Here are some easily adoptable changes that would make a difference.

First, re-regionalise lending. Since the early 1990s, key bank products, mortgages and credit card lending were rapidly consolidated nationally. Banking went from “knowing your customer” or local lending, to relying on what have proven to be unreliable FICO credit scores and centralised underwriting. The government should now motivate local lenders (many of which have clean balance sheets) to re-widen their product offering to include credit cards and encourage the mega banks to provide servicing and processing facilities to banks that sold off these capabilities years ago.

Second, expand the Federal Deposit Insurance Corporation’s guarantee for bank debt. Banks need to know they can access reasonably priced credit for an extended period to continue to extend new credit lines. Any semi-conscious bank management team knows that capital and liquidity are precious and therefore is hoarding both.

Third, delay the introduction of accounting rule FAS 140 until 2011 or 2012. These moves to bring off-balance-sheet assets back on balance sheet for the sake of transparency are a mirage. The primary assets that will come back on to balance sheets are credit card loans. Frankly, there is more transparency in off-balance-sheet master trust data than in on-balance-sheet accrual accounting. Banks cannot afford it now and it will further constrain credit.

Fourth, amend the proposal on Unfair and Deceptive Lending Practices that is set to be adopted in 2010. The proposal includes one major change that will lead to a severe unintended consequence – pulling credit from consumers. Restricting lenders’ ability to reprice an unsecured loan will cause them to stop lending or to lend less. This change could cut over $2,000 billion in unused credit card lines, or over 40 per cent of unused credit lines. With so many Americans relying on their credit cards as a major source of liquidity, it would be equivalent to a major pay cut.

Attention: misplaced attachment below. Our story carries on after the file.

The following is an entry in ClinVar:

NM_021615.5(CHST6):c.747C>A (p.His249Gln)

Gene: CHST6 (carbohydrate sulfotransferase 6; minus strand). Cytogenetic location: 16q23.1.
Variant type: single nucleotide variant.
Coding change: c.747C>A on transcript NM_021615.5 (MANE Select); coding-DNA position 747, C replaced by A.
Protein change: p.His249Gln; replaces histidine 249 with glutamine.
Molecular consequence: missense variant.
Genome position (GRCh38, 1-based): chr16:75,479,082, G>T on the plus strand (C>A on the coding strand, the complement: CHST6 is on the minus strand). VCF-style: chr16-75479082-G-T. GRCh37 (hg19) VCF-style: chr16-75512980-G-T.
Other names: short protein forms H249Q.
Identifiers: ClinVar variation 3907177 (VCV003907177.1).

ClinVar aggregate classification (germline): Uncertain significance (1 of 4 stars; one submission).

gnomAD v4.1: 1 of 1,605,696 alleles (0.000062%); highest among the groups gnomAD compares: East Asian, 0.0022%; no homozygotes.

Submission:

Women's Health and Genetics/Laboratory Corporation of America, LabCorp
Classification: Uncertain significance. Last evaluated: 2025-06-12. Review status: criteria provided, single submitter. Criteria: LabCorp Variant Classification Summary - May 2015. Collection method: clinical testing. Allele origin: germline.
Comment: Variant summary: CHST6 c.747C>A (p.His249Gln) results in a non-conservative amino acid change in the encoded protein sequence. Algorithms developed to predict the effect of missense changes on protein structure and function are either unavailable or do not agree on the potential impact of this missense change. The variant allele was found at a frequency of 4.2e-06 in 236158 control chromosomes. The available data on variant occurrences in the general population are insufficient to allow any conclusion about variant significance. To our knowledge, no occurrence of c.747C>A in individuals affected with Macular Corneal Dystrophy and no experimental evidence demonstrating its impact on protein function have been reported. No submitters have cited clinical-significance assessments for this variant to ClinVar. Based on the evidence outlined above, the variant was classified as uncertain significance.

This is no time for partisanship. The situation is too dire. These changes are ones I would never have imagined endorsing a year ago, but these are extraordinary times.

Cash remains king. You need at least two years of expenses. Now is not the time to be in the market, except for shorting selective stocks on a very short-term basis -- e.g. Best Buy, Google, and Wells Fargo. Now is not the time to catch falling knives. Stocks are not "cheap."

Important to go shopping. Important to keep the economy thriving. There are so many bargains out there.

Never leaving the house.

I haven't left my house in days. I watch the news channels incessantly. All the news stories are about the election; all the commercials are for Viagra and Cialis. Election, erection, election, erection -- either way we're getting screwed! -- Bette Midler.

Latest ghoulish "humor"

Q: What do Wall Street and the Olympics have in common?
A: Synchronized diving.

Overheard in a City bar:
'This credit crunch is worse than a divorce. I've lost half my net worth. But I still have my wife.'

Q: What's the capital of Iceland?
A: About $3.50.

Q: What is the difference between an investment banker and a large pizza?
A: The pizza can still feed a family of four.

Q: What's the definition of optimism?
A: An investment banker who irons five shirts on a Sunday night.

"I lent my friend $20 last week. I now qualify as the country's fourth largest lender."

This column is about my personal search for the perfect investment. I don't give investment advice. For that you have to be registered with regulatory authorities, which I am not. I am a reporter and an investor. I make my daily column -- Monday through Friday -- freely available for three reasons: Writing is good for sorting things out in my brain. Second, the column is research for a book I'm writing called "In Search of the Perfect Investment." Third, I encourage my readers to send me their ideas, concerns and experiences. That way we can all learn together. My email address is . You can't click on my email address. You have to re-type it . This protects me from software scanning the Internet for email addresses to spam. I have no role in choosing the Google ads on this site. Thus I cannot endorse, though some look interesting. If you click on a link, Google may send me money. Please note I'm not suggesting you do. That money, if there is any, may help pay Michael's business school tuition. Read more about Google AdSense, click here and here.